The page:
1. Across Five Aprils; Hunt, Irene; 224; 1/4 (school)
SASR (Short Attention Span Review): This was my third time through the book, and each time it just bored me more. Just rambles. But! A great intro to what it would have been like to live through the Civil War as a kid. Rating: 5)
2. The Informant; Eichenwald, Kurt; 567; 1/3
SASR: Wow. What a crazy, crazy story! I really enjoyed this book – definitely the best book I’ve read this year. (Little joke there for ya.) Although the names can be hard to keep straight at times, this is a book about the price fixing schemes of a large corporation located close to us (ADM in Decatur). A man is used as cooperating witness with the FBI – but is he really helping? Or just confusing the matter with his lies? Made into a movie starring Matt Damon (which we haven’t seen yet – but I’m definitely looking forward to seeing it.). Additionally, here’s a Link to article in World Magazine. Rating: 8
3. Storm Surge; Gutteridge, Rene; 348; 1/5
SASR: Third book in a trilogy of mysteries written by a Christian author. Good, light entertainment. Creepy and suspenseful. A little too much focus on the romance stuff. No man I know would notice whether a girl was wearing mascara or not – and this guy kept noticing it… which, instead of being “sweet”, I found rather creepy.
4. Juliet, Naked; Hornby, Nick; 390; 1/12
SASR: Book by author of High Fidelity and About a Boy – if you liked either of those books or movies, you’d like this. The title is in reference to an acoustic CD released by a musician who hasn’t done anything in about twenty years. A man and woman who are living together review the CD with two totally different views on it and….then the story happens!
5. The Girl with the Dragon Tattoo; Larsson, Steig; 590; 1/14
SASR: I read this because I kept seeing it everywhere. Heavy on the R rated torture scenes, it was also a good mystery and definitely a page-turner. It centers on a journalist who is hired to write a history of a large family and to attempt to solve the mystery of a girl’s disappearance many years before.
6. Chateau of Echoes; Mitchell, Siri; 384; 1/15
SASR: I always enjoy Siri Mitchell’s books. They’re light, escape reading, but better written than most Christian lit. This one focuses on a recently widowed lady who lives in a chateau in France. Journals were found on the property written by a girl in the 1500’s. How do the two women’s lives intertwine?
7. The Other Queen; Gregory, Philippa; 438; 1/24
SASR: I have read most of Gregory’s books and have previously enjoyed them, but this one was scattered and not that interesting and – if you know even a little English history – you know what’s going to happen, so there’s no suspense. However, I don’t want to disparage Gregory’s writing! She usually is much more interesting, so if you want a good English monarchy book to read, try her “The Other Boleyn Girl” (or rent the movie).
(following books read in February – unfortunately, I lost track of dates due to the Olympic Fever which overtook me)
8. Parenting with Love and Logic: Cline, Foster and Fay, Jim; 272
SASR: Basically the point of the book is to let kid’s experience the consequence of their choices and stop making every decision for them. Starting with toddlers, all the way up until they’re ready to leave the house. I.E. Kid complains about the dinner being disgusting? Take the plate, dump it and they can see if they’re hungry at breakfast. Unfortunately for my daughter, I read this right before she wanted to buy a membership on an online club for kids. She’s currently raising money to buy that membership, since her mom won’t buy it for her. Donations may be sent ATTN: 10yo MIP Daughter. Rating: 7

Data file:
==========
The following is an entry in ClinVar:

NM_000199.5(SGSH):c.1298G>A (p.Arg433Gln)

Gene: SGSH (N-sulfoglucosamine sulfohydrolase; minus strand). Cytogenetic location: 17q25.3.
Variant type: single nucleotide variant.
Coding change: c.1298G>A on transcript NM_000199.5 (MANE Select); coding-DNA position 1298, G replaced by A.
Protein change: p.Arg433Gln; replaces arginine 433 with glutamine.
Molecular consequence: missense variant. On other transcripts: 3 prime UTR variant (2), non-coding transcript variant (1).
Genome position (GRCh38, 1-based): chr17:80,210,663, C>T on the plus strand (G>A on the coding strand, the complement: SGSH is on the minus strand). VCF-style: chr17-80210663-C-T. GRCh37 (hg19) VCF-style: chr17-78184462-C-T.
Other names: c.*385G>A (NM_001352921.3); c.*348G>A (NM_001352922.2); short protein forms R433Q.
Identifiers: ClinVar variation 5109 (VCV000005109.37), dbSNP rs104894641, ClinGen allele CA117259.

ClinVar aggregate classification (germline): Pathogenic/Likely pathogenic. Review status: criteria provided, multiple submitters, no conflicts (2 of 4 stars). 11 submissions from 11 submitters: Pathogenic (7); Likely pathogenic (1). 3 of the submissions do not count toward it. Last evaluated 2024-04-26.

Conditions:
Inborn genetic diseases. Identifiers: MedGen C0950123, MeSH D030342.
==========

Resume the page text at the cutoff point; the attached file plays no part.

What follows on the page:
9. Linchpin: Are You Indispensable?; Godin, Seth; 256
SASR: Godin’s a marketing genius and his point here is that the only way to make yourself indispensable is by being emotionally invested in your work. Frankly, as a mother, I don’t really worry about whether I’m indispensable or not. Until people learn how to replace the toilet paper roll, I’m good. Rating: 7
10. Dancing on My Ashes; Gillion, Heather and Snell, Holly; 2/23
SASR: Written by two sisters who were widowed when their husbands drowned in a canoeing accident, the book describe their grieving process and how their faith in the Lord grew through this difficult experience. Since I know Holly and Scott from school, I appreciated knowing how Holly’s faith held her through her grief.
11. Going Rogue: Palin, Sarah; 432
SASR: I hadn’t formed much of an opinion of Palin in the presidential race. I wasn’t ready to jump on the bandwagon and worship her. However, after reading her autobiography, I did come away with a respect for her and learned a lot about the campaign process. Well-written and informative. Rating: 8
11. Caddie Woodlawn; Brink, Carol Ryrie; 288
SASR: I read this out loud to the girls for school, and we thoroughly enjoyed it. It gives Laura Ingalls a run for her money! Caddie is a tomboy whose father wants to let her run free and whose mother wants her to learn to quilt. She experiences life on the prairie in Wisconsin and her successes and failures are enjoyable to read. Highly recommended.
12. CandyLand: Spelling, Candy; 248
SASR: A life unlike mine, that’s for sure. I don’t even think I’m envious. Even if I don’t have three gift wrapping rooms.
13. Burnt Toast; Hatcher, Teri; 207; 2/24
SASR: Let’s just say these last two books came from the biography aisle at the library. That’s my only excuse for having read them.
14. Too Small To Ignore: Why The Least of These Matters Most; Stafford, Wess and Merrill, Dean;
SASR: Story of the life of Wess Stafford – from missionary kid to president of Compassion International. He helps explain poverty to those who may never have the chance to travel and visit to see firsthand the needs of children everywhere. Definitely a book that spoke to my heart. And, trust me, I’m not one to use the phrase “spoke to my heart” lightly!